NEW YORK (TheStreet) -- ETFs that employ quantitative indexing strategies shouldn't be overlooked by investors.These products cover the same slices of the market as plain vanilla index ETFs, but rather than offering investors a "dumb" market-capitalization-weighted index, provide a "smart" index designed to outperform the market. One of the most important strengths of quantitative index ETFs is the dynamic aspect of their portfolios. A fund using a valuation measure such as price-to-earnings, for instance, would sell expensive stocks and buy cheap stocks when it reallocates. However, this can be considered a drawback in terms of transparency. The portfolio you purchased a few weeks ago may not be the same as it is today if the fund went through a rebalancing. For instance, the First Trust ISE-Revere Natural Gas Index ( FCG), which uses some valuation methods to determine which stocks to include in the index, recently rebalanced and added several large integrated oil companies. While I believe that FCG is still a good option for playing natural gas because its portfolio holds many smaller natural gas companies, investors need to realize that when they purchase a quantitative index ETF, they are buying a strategy, not necessarily a portfolio of stocks. The strategy may stay the same, but the portfolio will change, sometimes substantially. PowerShares Intellidex lineup and First Trust AlphaDEX funds use multifactor models that can include earnings, dividends, valuation and performance. Within the PowerShares Intellidex model are four "perspectives": valuation, timeliness, fundamentals and risk. The valuation perspective consists of seven factors designed to determine whether a stock's price is undervalued based on its price relative to its current earnings and expected growth. Timeliness uses seven factors to determine the short-term attractiveness of a company's shares based on investor sentiment and recent changes in investor expectations regarding the stock. The fundamental perspective uses seven criteria, including earnings sustainability and operational efficiency, to evaluate the financial strength of a company. Finally, the Intellidex's risk perspective examines the risk-reward profile of a company using both fundamental and technical market measures of investment risk. For AlphaDEX, the calculations are slightly different. For instance, to constitute the index for its Large Cap Core AlphaDEX Fund ( FEX), each stock in the S&P 500 is first ranked according to its three-, six- and twelve-month price appreciation, sales-to-price ratio, and one-year sales growth. Next, the stock is evaluated according to its book value-to-price and cash flow-to-price ratios, as well as its return on assets. The bottom 25% of stocks are eliminated, and the remaining 75% of stocks are split into quintiles, with the top quintile receiving 5/15 of assets and successive quintiles receiving 4/15, 3/15 and so on. The stocks are equally weighted within each quintile.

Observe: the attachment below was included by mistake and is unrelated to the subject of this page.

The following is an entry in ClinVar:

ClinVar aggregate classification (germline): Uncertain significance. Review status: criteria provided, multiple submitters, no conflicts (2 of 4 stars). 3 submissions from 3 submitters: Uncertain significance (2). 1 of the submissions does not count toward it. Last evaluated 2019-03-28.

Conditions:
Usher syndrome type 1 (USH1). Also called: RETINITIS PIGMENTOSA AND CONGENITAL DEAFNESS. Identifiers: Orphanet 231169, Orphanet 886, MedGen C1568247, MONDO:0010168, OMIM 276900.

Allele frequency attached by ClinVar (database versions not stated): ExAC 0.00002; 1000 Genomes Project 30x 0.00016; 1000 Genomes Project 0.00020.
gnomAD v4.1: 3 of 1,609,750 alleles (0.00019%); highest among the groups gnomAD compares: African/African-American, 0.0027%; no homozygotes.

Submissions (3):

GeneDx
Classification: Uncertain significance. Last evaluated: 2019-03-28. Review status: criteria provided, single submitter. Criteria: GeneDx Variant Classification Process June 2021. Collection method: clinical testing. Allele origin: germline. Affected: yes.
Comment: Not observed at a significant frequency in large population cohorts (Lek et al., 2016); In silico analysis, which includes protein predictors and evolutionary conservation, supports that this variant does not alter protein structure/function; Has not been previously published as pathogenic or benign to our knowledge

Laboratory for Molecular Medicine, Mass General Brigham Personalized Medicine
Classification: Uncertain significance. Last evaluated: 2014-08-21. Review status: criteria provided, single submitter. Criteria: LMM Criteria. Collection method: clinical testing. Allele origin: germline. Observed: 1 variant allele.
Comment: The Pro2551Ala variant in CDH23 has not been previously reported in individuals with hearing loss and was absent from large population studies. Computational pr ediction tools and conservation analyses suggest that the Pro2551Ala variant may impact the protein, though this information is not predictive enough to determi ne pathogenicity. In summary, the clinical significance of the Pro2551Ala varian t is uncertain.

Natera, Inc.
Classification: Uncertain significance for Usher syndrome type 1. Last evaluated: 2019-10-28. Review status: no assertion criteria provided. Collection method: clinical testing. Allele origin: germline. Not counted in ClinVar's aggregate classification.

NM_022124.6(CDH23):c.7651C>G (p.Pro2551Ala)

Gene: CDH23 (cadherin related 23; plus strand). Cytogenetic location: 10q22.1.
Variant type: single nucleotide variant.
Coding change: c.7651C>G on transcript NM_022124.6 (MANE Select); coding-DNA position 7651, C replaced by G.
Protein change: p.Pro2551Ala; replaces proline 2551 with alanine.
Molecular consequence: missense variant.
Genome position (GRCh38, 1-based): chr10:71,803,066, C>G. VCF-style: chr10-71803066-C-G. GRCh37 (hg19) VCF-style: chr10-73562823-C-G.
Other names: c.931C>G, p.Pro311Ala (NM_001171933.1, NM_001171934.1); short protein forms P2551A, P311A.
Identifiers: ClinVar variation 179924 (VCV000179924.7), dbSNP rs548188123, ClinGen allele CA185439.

Looking at 3-year annualized returns, I compared First Trust, PowerShares and SPDR funds in the same sector (one fund each of eight sectors, or 24 total). There were some major wins for the "smart" indexes in financials. PowerShares Dynamic Financials ( PFI) and First Trust Financials AlphaDEX ( FXO) suffered three-year annualized losses of less than 10%, while Financial Select Sector SPDR ( XLF) had a three-year annualized loss of more than 20%. In most cases the results were more mixed, but the First Trust AlphaDEX funds generally did slightly better. Of the eight sector ETFs where there is crossover, the results are mixed. Head to head between the quantitative indexes, First Trust won 75% of the time. Adding in the market-capitalization-weighted SPDR index, First Trust has four wins out of the eight sector groups, while PowerShares wins one and the market-cap-weighted index takes the other three. However, performance was inconsistent. For instance, in the energy sector, Energy Select Sector SPDR ( XLE) performed much better during the crash in 2008, but since the bottom, both the PowerShares ( PXI) and First Trust ( FXN) quantitative funds outperformed. Similarly in health care, the period since the market bottom in March 2009 has generated the bulk of the outperformance in First Trust Health Care AlphaDEX ( FXH), the best-performing fund of the 24 I examined. At this point, the record appears inconclusive and neither lineup can claim total victory. What does jump out is the fact that the difference between the various sector ETFs tends to be larger than the difference between the various indexing strategies. If an investor picked any consumer staples ETF, that investor did much better than holding financials, for example, over the past three years. The other pattern is that these funds are streaky. One of the best examples from the past two years is the PowerShares Dynamic Banking Portfolio ( PJB). The fund beat the SPDR KBW Bank ETF ( KBE) by more than 20% during the market crash, falling 60% from its inception in October 2006 versus the more than 80% drop in KBE over the same period. From the March 2009 bottom, however, KBE trounced PJB, gaining more than 150% versus about 30% for PJB. Since inception in October 2006, PJB is down about 46% compared with a 53% loss in KBE.
This year through August 10, the S&P 500 consumer discretionary sector was up 7.5%, but PowerShares Dynamic Leisure & Entertainment ( PEJ) gained 11.6%. While the long-term performance verdict has yet to come in, investors who use momentum or short-term trading strategies should have quantitative indexes on their radar. -- Written by Don Dion in Williamstown, Mass.
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